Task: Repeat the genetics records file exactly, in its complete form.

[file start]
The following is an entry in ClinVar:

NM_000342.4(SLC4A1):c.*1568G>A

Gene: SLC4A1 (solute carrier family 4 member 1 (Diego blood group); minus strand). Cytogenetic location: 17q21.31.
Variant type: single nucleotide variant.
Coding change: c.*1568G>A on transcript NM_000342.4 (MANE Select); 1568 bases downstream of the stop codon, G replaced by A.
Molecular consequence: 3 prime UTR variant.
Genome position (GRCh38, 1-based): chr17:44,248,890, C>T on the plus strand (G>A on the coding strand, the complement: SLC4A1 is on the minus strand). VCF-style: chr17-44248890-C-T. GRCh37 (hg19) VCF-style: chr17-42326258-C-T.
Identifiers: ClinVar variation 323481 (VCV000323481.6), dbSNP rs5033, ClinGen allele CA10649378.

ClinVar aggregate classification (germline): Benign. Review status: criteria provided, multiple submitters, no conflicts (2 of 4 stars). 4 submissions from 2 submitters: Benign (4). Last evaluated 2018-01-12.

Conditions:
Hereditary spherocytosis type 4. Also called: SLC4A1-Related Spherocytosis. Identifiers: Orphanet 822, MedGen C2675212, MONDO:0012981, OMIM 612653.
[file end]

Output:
The following is an entry in ClinVar:

NM_000342.4(SLC4A1):c.*1568G>A

Gene: SLC4A1 (solute carrier family 4 member 1 (Diego blood group); minus strand). Cytogenetic location: 17q21.31.
Variant type: single nucleotide variant.
Coding change: c.*1568G>A on transcript NM_000342.4 (MANE Select); 1568 bases downstream of the stop codon, G replaced by A.
Molecular consequence: 3 prime UTR variant.
Genome position (GRCh38, 1-based): chr17:44,248,890, C>T on the plus strand (G>A on the coding strand, the complement: SLC4A1 is on the minus strand). VCF-style: chr17-44248890-C-T. GRCh37 (hg19) VCF-style: chr17-42326258-C-T.
Identifiers: ClinVar variation 323481 (VCV000323481.6), dbSNP rs5033, ClinGen allele CA10649378.

ClinVar aggregate classification (germline): Benign. Review status: criteria provided, multiple submitters, no conflicts (2 of 4 stars). 4 submissions from 2 submitters: Benign (4). Last evaluated 2018-01-12.

Conditions:
Hereditary spherocytosis type 4. Also called: SLC4A1-Related Spherocytosis. Identifiers: Orphanet 822, MedGen C2675212, MONDO:0012981, OMIM 612653.